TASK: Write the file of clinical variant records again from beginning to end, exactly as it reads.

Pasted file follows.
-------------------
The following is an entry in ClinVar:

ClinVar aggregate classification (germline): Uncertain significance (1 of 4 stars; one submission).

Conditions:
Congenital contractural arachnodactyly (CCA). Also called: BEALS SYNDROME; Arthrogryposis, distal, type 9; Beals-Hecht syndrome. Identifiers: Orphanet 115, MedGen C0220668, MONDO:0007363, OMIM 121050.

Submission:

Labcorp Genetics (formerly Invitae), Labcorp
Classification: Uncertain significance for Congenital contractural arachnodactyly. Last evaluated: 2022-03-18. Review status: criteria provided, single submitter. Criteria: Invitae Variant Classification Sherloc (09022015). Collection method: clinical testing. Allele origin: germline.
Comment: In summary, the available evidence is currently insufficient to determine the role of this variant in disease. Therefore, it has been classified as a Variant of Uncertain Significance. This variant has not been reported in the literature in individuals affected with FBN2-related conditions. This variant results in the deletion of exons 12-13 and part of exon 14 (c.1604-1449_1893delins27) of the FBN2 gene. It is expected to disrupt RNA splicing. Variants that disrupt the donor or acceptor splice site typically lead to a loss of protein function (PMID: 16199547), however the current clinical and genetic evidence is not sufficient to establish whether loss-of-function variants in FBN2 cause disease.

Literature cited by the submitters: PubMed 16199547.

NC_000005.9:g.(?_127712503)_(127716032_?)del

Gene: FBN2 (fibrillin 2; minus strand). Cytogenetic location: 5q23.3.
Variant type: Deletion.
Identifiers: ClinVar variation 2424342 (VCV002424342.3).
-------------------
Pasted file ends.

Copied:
The following is an entry in ClinVar:

ClinVar aggregate classification (germline): Uncertain significance (1 of 4 stars; one submission).

Conditions:
Congenital contractural arachnodactyly (CCA). Also called: BEALS SYNDROME; Arthrogryposis, distal, type 9; Beals-Hecht syndrome. Identifiers: Orphanet 115, MedGen C0220668, MONDO:0007363, OMIM 121050.

Submission:

Labcorp Genetics (formerly Invitae), Labcorp
Classification: Uncertain significance for Congenital contractural arachnodactyly. Last evaluated: 2022-03-18. Review status: criteria provided, single submitter. Criteria: Invitae Variant Classification Sherloc (09022015). Collection method: clinical testing. Allele origin: germline.
Comment: In summary, the available evidence is currently insufficient to determine the role of this variant in disease. Therefore, it has been classified as a Variant of Uncertain Significance. This variant has not been reported in the literature in individuals affected with FBN2-related conditions. This variant results in the deletion of exons 12-13 and part of exon 14 (c.1604-1449_1893delins27) of the FBN2 gene. It is expected to disrupt RNA splicing. Variants that disrupt the donor or acceptor splice site typically lead to a loss of protein function (PMID: 16199547), however the current clinical and genetic evidence is not sufficient to establish whether loss-of-function variants in FBN2 cause disease.

Literature cited by the submitters: PubMed 16199547.

NC_000005.9:g.(?_127712503)_(127716032_?)del

Gene: FBN2 (fibrillin 2; minus strand). Cytogenetic location: 5q23.3.
Variant type: Deletion.
Identifiers: ClinVar variation 2424342 (VCV002424342.3).